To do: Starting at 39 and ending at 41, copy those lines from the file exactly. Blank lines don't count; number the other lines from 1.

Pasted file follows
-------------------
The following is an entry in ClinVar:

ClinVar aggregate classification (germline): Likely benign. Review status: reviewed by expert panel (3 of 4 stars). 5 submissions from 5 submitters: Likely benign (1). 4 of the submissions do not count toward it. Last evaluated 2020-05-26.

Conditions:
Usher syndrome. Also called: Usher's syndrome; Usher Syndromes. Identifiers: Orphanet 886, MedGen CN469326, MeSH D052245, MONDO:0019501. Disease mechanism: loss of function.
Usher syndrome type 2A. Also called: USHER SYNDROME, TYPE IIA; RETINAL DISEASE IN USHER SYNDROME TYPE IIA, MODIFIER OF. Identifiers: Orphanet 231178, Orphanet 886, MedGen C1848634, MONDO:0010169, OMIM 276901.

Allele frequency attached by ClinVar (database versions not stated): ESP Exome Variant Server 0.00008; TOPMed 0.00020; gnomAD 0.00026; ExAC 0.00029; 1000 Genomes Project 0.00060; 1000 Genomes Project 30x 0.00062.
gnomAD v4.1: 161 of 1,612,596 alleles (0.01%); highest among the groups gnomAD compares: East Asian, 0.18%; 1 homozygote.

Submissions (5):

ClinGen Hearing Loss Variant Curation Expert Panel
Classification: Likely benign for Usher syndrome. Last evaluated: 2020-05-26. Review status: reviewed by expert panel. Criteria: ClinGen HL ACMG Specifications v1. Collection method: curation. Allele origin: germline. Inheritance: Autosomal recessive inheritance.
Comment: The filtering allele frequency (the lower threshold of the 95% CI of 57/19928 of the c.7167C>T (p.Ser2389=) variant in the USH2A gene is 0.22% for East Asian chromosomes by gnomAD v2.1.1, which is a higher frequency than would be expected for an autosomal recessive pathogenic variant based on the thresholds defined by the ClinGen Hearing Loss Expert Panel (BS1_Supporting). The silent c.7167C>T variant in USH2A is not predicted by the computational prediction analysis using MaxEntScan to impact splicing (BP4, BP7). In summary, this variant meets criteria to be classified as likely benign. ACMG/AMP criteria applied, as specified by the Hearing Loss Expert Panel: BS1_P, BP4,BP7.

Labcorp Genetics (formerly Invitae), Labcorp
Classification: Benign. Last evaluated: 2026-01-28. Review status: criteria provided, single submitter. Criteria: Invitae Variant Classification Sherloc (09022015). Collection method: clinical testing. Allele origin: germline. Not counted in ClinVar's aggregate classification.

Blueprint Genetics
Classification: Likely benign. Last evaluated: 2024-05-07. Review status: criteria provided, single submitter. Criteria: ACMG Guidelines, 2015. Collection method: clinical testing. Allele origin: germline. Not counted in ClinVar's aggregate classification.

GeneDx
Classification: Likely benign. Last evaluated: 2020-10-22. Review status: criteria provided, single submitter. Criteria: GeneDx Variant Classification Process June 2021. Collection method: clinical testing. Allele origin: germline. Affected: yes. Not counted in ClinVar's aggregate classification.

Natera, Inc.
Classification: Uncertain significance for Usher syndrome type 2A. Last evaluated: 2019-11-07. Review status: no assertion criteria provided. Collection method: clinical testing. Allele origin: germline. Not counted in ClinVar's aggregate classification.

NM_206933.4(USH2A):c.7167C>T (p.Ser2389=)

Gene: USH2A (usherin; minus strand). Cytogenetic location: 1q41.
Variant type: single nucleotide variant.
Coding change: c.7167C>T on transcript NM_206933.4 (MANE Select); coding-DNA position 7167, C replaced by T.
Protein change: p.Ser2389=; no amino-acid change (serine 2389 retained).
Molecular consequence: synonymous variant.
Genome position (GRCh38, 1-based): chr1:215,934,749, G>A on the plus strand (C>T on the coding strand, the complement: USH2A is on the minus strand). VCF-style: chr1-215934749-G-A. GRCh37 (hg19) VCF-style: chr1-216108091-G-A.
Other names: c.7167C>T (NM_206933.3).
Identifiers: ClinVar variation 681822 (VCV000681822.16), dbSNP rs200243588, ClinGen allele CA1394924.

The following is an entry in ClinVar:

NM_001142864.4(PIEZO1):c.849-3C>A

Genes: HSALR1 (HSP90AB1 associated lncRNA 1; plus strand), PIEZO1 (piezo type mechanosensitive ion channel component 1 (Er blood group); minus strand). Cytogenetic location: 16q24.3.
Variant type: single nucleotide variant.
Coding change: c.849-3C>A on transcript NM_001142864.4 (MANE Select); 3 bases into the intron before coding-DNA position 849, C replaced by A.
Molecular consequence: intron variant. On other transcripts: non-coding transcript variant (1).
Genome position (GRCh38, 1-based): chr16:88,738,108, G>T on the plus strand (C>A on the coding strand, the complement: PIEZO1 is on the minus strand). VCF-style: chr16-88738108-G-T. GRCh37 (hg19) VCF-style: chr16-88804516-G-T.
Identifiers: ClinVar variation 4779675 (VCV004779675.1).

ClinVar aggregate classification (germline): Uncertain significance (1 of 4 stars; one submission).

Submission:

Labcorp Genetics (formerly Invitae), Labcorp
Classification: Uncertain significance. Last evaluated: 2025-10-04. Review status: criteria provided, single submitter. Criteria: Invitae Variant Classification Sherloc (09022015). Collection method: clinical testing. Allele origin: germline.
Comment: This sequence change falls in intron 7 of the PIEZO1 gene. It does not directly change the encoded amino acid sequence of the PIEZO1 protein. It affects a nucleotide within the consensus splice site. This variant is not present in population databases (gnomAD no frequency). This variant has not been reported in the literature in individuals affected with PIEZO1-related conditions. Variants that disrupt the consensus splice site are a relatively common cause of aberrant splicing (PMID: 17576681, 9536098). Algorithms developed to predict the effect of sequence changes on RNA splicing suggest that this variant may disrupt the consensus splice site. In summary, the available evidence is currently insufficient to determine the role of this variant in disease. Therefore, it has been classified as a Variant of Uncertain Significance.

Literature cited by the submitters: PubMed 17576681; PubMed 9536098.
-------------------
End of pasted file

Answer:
Labcorp Genetics (formerly Invitae), Labcorp
Classification: Uncertain significance. Last evaluated: 2025-10-04. Review status: criteria provided, single submitter. Criteria: Invitae Variant Classification Sherloc (09022015). Collection method: clinical testing. Allele origin: germline.
Comment: This sequence change falls in intron 7 of the PIEZO1 gene. It does not directly change the encoded amino acid sequence of the PIEZO1 protein. It affects a nucleotide within the consensus splice site. This variant is not present in population databases (gnomAD no frequency). This variant has not been reported in the literature in individuals affected with PIEZO1-related conditions. Variants that disrupt the consensus splice site are a relatively common cause of aberrant splicing (PMID: 17576681, 9536098). Algorithms developed to predict the effect of sequence changes on RNA splicing suggest that this variant may disrupt the consensus splice site. In summary, the available evidence is currently insufficient to determine the role of this variant in disease. Therefore, it has been classified as a Variant of Uncertain Significance.